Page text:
This principle is absolutely crucial to understanding the relationship of the physician, the family, and the state. "Honor your father and your mother that it may go well with you and that you may enjoy long life on the earth" (the first commandment with a promise). God does not say, "Honor your physician..." or "Honor the civil magistrate..." Why? Because it is the father and the mother who have the duty to nurture the child and raise him up in the Lord. If the child does so, then he will live long on the earth and things will go well with him.

A personal story will illustrate. Once, when we had our child in a Christian school, the principal insisted upon our giving him a physician's statement that our child should not participate in physical education activities. Our child had been sick, and we just did not think that he should participate. We did not think that we had a duty to furnish the principal with such a statement because our duty was to determine whether this child should be engaged in physical activities, as part of our duty to nurture and raise him up in the admonition of the Lord.

We had a real conflict. We were perfectly willing to provide a physician's statement if there was some question as to whether or not we were doing what was right. The physician's primary duty was to help us determine the proper course for the child's well-being. The option of medical care rests primarily with the family. One option may be intercessory prayer without medical attention. We have certainly made that choice on some occasions, and we likely made some mistakes. But as likely, we made mistakes in taking our children to the physician when we should have only prayed for them.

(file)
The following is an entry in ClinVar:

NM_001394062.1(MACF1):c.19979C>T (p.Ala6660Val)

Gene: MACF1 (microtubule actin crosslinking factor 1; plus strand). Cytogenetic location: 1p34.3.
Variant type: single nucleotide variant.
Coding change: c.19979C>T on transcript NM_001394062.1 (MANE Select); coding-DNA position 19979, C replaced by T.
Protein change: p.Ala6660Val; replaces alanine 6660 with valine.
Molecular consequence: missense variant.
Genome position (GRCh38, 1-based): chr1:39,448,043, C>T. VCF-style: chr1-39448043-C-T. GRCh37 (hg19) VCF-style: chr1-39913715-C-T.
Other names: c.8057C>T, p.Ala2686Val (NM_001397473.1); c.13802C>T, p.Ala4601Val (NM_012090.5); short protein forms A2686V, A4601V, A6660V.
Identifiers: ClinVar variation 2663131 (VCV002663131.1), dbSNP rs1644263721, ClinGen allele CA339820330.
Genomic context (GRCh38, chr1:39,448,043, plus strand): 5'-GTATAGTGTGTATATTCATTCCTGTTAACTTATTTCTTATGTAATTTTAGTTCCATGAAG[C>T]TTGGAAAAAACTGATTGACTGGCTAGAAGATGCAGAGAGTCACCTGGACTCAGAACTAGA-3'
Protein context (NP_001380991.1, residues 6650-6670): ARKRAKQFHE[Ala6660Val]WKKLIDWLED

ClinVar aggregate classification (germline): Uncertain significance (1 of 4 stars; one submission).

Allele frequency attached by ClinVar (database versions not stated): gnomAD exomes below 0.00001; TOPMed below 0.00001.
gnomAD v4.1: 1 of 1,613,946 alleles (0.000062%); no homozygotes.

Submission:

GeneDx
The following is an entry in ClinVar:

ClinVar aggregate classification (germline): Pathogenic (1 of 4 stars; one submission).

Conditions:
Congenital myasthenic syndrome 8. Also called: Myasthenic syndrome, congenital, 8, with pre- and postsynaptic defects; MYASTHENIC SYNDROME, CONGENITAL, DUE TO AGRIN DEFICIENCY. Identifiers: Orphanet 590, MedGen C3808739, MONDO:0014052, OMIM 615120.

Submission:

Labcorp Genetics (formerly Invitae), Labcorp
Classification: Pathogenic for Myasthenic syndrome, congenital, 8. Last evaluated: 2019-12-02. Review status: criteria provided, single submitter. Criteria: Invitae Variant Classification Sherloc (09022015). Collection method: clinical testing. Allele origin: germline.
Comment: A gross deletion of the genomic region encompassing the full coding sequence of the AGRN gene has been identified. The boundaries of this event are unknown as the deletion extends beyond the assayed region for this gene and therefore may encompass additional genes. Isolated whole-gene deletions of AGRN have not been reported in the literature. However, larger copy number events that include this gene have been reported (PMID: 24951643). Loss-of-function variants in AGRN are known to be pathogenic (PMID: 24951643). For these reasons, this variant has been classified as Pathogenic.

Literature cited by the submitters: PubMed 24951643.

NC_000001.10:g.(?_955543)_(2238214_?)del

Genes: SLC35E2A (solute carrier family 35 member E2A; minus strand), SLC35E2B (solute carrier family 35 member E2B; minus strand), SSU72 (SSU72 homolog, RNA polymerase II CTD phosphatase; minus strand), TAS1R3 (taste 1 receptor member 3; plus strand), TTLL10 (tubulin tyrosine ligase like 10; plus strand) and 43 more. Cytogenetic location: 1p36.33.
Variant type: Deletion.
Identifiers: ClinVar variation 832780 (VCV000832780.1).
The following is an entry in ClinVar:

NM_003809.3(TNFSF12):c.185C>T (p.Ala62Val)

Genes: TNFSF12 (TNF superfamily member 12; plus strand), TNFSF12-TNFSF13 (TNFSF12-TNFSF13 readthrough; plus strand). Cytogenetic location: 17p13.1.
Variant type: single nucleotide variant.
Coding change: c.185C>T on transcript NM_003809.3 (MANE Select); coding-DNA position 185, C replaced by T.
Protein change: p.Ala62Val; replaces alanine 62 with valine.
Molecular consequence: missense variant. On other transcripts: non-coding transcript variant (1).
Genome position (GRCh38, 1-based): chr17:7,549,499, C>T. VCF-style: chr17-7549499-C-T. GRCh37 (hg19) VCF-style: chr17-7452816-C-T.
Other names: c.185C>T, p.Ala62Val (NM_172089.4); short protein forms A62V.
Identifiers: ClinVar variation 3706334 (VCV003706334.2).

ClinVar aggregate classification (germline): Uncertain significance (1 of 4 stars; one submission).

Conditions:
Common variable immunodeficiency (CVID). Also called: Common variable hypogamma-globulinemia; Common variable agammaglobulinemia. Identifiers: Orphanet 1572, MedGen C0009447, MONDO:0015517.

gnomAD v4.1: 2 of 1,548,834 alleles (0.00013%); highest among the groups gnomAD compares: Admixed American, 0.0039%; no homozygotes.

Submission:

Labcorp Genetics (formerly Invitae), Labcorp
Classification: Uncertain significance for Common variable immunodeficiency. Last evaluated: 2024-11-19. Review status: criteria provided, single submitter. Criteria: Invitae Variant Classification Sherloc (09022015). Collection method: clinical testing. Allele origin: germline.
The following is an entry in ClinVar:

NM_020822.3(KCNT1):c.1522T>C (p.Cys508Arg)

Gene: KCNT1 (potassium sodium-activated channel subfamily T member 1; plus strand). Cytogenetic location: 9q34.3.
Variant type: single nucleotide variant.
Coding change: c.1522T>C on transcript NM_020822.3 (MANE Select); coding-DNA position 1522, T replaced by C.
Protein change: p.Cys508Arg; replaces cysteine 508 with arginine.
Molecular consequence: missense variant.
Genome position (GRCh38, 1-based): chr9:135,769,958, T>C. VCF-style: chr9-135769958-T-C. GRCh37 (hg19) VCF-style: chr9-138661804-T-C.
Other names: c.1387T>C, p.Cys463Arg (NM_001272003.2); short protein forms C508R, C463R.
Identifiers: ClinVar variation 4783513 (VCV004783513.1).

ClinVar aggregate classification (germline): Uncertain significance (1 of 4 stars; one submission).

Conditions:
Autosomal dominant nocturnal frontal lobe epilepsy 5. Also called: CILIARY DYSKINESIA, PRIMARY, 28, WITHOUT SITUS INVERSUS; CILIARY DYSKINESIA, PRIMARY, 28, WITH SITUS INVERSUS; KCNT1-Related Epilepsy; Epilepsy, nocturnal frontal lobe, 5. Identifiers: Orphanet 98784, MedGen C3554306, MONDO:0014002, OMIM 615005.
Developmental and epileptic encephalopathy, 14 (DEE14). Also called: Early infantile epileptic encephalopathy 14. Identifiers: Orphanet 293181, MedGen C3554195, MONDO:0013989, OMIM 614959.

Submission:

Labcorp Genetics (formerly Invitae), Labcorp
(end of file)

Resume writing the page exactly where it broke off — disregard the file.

The liberty claim is that medical choice is first of all a family choice, because of the duty of nurture and admonition. The duty of the child is to honor the father and the mother, with the promise of health and long life. (Note the "medical" benefit here -Ed.)

Medicine, then, is a helping and serving profession. It stands along side and helps the family with counseling, education, basic medical care, diagnostic testing, prevention, and prescription of medications, etc.

The medical profession also plays a key role as the mediator between the family and the state. The medical profession provides to the state the expertise that the state needs to protect life within the family from some who might pervert their duty to their children. The state has a duty to protect children from decisions by parents that would harm or destroy the children.

I am troubled by child abuse statutes because they are ill-defined. It is not that child abuse does not exist, but that these laws are confusing. The old-fashioned statutes that defined battery, assault, and murder were preferable. Now, definitions of child abuse are open-ended and encroach more upon the duty of the parent than to protect the child from true abuse by his parents. The state does have a role in protecting children where actions of battery, assault, and murder are concerned.

The state also has a role in the area of communicable diseases. Since people engage in activities that expose others to serious diseases, the authority to quarantine would be one possible action. I am amazed how we treat AIDS in America. The one with AIDS is protected more than the one who is threatened with AIDS.'